Support historians targeted in culture wars, says David Olusoga

Scholars attacked for research into colonialism and atrocities of empire need professional support and counselling, says broadcaster

November 25, 2021
David Olusoga at THE Live 2021

Universities must better support academics who find themselves under attack for their research into the atrocities of colonialism, a leading historian has said.

David Olusoga, professor of public history at the University of Manchester, told the Times Higher Education THE Campus Live event that “we are living in a moment when the work of scholars is regarded as fissile material that can be drawn into electoral calculations by political players”.

A key responsibility of universities was their duty of care “to protect and to support academic staff who are subjected to levels of misrepresentation of their work and personal targeted attacks”, he explained.

This has particularly been the case for historians who research race, empire or colonialism. Politicians looking for a fight do not care about historical accuracy or complexity, particularly if their assertions about history play well in focus groups, Professor Olusoga warned.

“These new history wars have the warped logic of a witch trial; their aim is to convince people that they are being oppressed by the irrefutable facts of their own national histories, such as slavery in America, or the British Empire,” he said.

There was now a “surgical targeting” of which aspects of culture and history and historians are tolerated and which are not, he continued. “They involve misrepresenting historians, creators and curators of historical knowledge, as wreckers and radicals and portraying the legitimate process of historical research and reassessment, whether carried out by heritage organisation or charity as ‘the rewriting of history’,” he said.

In the UK, universities as institutions have emerged relatively unscathed in the debates about decolonisation and empire because the key targets in the culture wars are other institutions: charities, museums and individuals, Professor Olusoga explained. Unlike in the US, where universities are specifically under attack, research shows that British universities are still regarded as trustworthy institutions by most of the public.

He pointed to the example of the recent report by the National Trust into the history of colonialism and slavery of the charity’s properties, which led to “anti-woke” campaigners complaining that the National Trust was “trampling on [British] history”.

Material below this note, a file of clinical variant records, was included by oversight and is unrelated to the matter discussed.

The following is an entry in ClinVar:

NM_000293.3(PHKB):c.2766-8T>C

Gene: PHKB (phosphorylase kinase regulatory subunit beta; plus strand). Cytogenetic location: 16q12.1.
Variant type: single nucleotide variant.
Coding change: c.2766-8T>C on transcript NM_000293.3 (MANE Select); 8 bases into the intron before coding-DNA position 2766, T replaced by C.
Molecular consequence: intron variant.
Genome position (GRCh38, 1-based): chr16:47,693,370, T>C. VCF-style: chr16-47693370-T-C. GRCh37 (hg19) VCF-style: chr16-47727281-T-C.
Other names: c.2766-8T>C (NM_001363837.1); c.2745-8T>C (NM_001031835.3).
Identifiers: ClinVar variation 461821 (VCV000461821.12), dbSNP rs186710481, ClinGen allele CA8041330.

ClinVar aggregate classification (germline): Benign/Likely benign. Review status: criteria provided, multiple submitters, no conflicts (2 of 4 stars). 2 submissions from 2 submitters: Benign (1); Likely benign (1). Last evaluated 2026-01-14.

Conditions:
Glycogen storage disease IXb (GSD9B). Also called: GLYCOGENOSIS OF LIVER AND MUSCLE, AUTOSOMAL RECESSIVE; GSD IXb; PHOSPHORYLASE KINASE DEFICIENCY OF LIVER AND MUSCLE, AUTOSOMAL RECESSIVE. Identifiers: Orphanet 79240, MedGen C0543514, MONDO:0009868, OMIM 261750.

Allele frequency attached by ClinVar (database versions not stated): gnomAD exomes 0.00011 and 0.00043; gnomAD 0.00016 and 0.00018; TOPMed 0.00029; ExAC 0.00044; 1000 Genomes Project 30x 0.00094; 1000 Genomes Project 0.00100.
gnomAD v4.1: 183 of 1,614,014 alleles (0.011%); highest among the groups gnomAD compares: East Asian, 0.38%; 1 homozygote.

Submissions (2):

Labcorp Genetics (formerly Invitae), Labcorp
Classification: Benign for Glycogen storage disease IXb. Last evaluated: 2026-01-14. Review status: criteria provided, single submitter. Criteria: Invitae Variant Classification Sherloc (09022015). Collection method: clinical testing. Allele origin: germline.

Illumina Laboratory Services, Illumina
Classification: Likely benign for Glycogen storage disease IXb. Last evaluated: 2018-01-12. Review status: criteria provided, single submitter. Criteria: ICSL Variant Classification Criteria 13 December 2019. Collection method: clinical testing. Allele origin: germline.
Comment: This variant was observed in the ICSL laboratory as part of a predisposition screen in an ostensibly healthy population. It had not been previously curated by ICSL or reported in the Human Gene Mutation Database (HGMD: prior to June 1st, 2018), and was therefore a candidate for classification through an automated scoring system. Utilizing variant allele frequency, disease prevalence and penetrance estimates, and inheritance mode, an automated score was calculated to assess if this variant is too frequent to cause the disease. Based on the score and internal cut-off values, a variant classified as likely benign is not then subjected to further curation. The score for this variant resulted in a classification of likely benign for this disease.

“Attacking historians who dare to examine the role of slavery or imperialism in the creation of Britain, the nation’s wealth and our culture conveniently creates new enemies,” he said. “When these historians in question turned out to be women, as was the case with the National Trust’s Colonial Countryside project, the tone of these attacks became personal, hysterical, and tinged with misogyny.”

“There needs to be professional support,” Professor Olusoga said, arguing that universities should bring professionals in to support those who have been attacked and provide them with counselling.

If an academic writes a paper and it is picked up on Twitter, they can quickly come under the same kind of attack as someone with a much stronger support system – and it was instant, Professor Olusoga pointed out.

“It’s an incredibly destabilising experience”, he said. “Universities need to recognise that there is need for counselling and media support.”

Historians have been slow to recognise that politicians – and certain sections of the media – looking for a fight do not care about historical accuracy or complexity, Professor Olusoga said.

“As historians, we think facts will win. It’s sadly not the case. We don’t have the delivery systems of newspapers. Facts don’t cut through as we think they will. We are often screaming into the wind.”


Print headline: Culture wars: scholars need support, says historian

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